Forecast sees more challenges for newspapers

Despite some success growing its business online, overall US newspaper sales will continue to decline, according to a new forecast.

The bleak outlook highlights the urgent need for federal intervention to help save an industry that is essential to self-governance and civic engagement.

News publishers are having some success with digital business models, but overall circulation will continue to drop through 2026, according to the US Entertainment & Media Outlook released this week by PricewaterhouseCoopers.

The forecast shows big trends reshaping the news industry as it adjusts to the bulk of the loss of advertising sales across some of the major tech platforms.

“Despite increasing signs of digital success for some publishers, changing readership and advertiser habits will continue to have a significant impact on the US newspaper market during the forecast period,” the report said.

This is in stark contrast to media and entertainment overall. it’s a broad industry PwC. forecast by To see a 4.6% compound annual growth rate from 2021 to 2026.

The recession of the pandemic is resuming advertising sales. PwC expects ad sales to grow an average of 6.6% by 2026, with Internet ad sales growing 9.1%.

Yet newspapers in the US, by far the largest newspaper market, will see an average revenue decline of 2% per year through 2026, the forecast said.

It said a critical point would come in 2022 when newspaper circulation revenue, both print and digital, would for the first time surpass total advertising revenue.

The forecast said newspaper owners are “increasingly successful in building a digital subscription base and implementing paywalls” to balance print circulation declines over the long term.

Co-author CJ Bangah, a principal at PwC, said via email that “it is very important for newspapers looking for continued relevance and consumer engagement to change and innovate the engagement model with consumers in a more digital world.” There’s a real opportunity.”

Overall circulation is still projected to decline an average of 3.3% annually between 2021 and 2026.

“I would characterize the market as one with a decline in overall net readership, where there is still optimism around the power of innovation to help unlock the long-term potential of digital news,” Bangah said.

It will take a few more years for digital ad sales to overtake print ad sales, with PwC predicting a “historic moment” will occur in 2026. The pandemic hastened that change, it said.

“The flow of marketing money away from print newspapers will continue at a rapid rate during the forecast period, with US publishers losing $2.4 billion in advertiser investment between 2021 and 2026,” it said.

Digital advertising sales of newspapers will increase over that period, but will not compensate for the loss of print advertising. PwC expects their digital advertising sales to grow at a 1% compound annual growth rate by 2026, “adding just $251 million”.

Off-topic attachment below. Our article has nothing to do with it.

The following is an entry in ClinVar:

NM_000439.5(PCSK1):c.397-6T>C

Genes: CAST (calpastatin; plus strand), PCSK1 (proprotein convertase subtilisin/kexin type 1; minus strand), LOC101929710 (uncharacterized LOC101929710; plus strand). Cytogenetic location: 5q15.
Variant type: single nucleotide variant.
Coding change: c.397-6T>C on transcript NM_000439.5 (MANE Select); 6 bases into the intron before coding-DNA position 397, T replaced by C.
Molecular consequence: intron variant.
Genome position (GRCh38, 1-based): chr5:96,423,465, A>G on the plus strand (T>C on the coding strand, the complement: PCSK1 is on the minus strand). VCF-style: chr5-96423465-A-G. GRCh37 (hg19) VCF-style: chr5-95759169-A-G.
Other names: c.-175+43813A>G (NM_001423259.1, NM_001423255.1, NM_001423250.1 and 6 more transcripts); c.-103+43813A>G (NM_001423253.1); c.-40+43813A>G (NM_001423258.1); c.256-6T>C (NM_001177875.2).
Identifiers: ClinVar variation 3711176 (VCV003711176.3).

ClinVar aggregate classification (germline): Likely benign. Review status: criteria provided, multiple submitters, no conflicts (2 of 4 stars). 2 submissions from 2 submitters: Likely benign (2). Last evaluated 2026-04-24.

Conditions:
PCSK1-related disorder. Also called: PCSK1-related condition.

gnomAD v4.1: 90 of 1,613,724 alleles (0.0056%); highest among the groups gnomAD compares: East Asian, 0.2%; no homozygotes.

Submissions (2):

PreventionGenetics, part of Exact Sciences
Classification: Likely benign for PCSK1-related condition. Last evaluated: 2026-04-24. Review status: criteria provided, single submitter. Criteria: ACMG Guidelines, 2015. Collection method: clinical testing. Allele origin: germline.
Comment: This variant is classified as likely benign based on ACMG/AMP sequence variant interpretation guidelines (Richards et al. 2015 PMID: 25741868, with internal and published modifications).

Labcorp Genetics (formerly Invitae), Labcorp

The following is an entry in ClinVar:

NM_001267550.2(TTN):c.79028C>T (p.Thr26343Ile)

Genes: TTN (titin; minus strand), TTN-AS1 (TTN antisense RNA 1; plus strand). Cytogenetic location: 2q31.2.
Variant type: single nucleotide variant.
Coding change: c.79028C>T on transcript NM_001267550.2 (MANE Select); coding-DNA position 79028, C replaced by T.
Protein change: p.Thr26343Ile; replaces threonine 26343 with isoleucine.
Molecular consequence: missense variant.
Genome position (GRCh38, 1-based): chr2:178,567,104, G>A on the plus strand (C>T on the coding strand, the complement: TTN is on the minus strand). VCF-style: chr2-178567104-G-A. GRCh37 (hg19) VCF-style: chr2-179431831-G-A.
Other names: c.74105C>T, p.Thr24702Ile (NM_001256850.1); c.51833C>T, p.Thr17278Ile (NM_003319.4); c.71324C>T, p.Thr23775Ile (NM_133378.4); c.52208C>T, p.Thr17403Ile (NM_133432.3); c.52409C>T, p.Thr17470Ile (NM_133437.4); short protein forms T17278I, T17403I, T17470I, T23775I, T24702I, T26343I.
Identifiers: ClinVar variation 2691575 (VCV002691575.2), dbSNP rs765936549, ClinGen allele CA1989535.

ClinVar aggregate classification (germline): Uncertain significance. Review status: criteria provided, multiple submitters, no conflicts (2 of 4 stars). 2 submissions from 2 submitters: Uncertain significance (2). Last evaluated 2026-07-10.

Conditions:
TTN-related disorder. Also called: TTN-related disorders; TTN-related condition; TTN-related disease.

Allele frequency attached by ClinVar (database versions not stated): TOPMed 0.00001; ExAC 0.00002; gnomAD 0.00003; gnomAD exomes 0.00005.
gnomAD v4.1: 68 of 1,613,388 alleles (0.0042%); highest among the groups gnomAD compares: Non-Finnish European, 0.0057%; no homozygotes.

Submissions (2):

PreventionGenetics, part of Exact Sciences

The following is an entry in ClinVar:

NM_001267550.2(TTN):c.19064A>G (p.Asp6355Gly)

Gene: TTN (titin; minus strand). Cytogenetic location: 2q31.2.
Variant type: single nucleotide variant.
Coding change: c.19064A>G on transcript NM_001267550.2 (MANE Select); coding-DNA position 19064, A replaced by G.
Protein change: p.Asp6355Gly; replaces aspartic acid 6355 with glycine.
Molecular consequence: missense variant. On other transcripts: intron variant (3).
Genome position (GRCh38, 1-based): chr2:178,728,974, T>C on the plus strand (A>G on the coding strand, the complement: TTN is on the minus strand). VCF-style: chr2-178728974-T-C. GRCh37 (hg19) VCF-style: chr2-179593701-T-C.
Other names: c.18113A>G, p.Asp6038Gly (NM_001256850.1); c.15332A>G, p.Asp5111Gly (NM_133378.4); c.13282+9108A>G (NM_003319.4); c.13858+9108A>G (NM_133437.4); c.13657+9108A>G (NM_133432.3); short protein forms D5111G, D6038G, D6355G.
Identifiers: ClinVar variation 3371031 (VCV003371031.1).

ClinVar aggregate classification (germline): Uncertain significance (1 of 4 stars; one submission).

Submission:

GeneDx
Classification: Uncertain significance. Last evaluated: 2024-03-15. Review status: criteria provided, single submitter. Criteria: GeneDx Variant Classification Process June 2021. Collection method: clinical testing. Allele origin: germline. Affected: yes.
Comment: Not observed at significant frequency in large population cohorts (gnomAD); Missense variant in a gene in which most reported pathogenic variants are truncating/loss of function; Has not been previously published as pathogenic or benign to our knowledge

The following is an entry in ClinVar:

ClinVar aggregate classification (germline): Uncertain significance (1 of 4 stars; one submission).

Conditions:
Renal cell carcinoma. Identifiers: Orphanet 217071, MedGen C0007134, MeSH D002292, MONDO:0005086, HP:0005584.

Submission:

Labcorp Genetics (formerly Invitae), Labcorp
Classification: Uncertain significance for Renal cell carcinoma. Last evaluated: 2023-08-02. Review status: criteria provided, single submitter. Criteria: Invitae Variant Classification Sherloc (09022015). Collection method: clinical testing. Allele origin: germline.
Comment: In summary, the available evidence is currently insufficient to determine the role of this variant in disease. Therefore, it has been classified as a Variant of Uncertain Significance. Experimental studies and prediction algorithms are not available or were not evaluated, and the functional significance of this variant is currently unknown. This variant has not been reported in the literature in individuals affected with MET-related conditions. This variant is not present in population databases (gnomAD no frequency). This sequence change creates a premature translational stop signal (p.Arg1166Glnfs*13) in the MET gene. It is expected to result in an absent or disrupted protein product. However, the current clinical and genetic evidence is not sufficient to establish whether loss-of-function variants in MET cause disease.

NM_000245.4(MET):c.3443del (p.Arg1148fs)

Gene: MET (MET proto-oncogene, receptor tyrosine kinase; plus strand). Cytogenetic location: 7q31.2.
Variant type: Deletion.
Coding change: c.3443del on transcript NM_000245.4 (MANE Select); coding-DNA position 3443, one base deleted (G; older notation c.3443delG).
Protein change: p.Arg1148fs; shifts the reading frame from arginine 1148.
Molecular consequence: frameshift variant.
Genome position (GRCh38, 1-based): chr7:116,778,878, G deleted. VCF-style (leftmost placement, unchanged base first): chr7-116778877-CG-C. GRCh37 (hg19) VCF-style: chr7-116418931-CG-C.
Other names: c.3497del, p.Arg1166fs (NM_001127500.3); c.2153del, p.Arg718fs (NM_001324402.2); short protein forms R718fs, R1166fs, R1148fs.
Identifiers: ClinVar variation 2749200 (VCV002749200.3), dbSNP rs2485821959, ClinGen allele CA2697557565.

“But with most of the digital advertising spend taken by technology giants like Google, Meta, Amazon and TikTok, newspaper owners are failing to make up for the loss of income through their digital offerings,” it said.

This does not bode well for the newsrooms of thousands of newspapers that have lost nearly 60% of their workforce in the past 15 years. Especially not when most of the industry’s digital growth goes to a few East Coast newspapers.

PwC noted that the industry is cutting costs and consolidating, and facing other adverse conditions such as a steep rise in newsprint prices.

“As these challenges and trends continue, the impact will be felt by readers at the municipal or local level,” it said. “Readers may find that stories about a city council meeting or school board incident are no longer published because newspapers focus on stories at a higher level, including state and federal, to appeal to a larger audience. “

Not to mention the resulting erosion in democracy, as voters lose local news coverage and leave papers with little investment in journalism. It is already making Americans less informed and less engaged in their communities, as established by academic research.

Members of Congress should pay attention to whether it is worth helping local newspapers survive.

Despite the bleak outlook, the PwC report shows that this essential industry is making progress where it has to grow. But newspapers face heavy and unfair competition from some companies, notably Google and Facebook, that the government is suing for anti-competitive conduct.

A proposal for temporary tax credits for hiring journalists, the Local Journalistic Sustainability Act, would stop the bleeding, especially on smaller papers as they develop and antitrust enforcement proceeds. Another bipartisan bill, enabling news outlets to collectively negotiate fair compensation from tech giants profiting from their content, would help ensure long-term survival.

If nothing is done, and the local newspapers providing most of the local reporting continue to disappear, the prognosis for democracy is worse.

This is an excerpt from the free, weekly Voice for the Free Press newsletter, Sign up to receive it at the Save the Free Press website Here,

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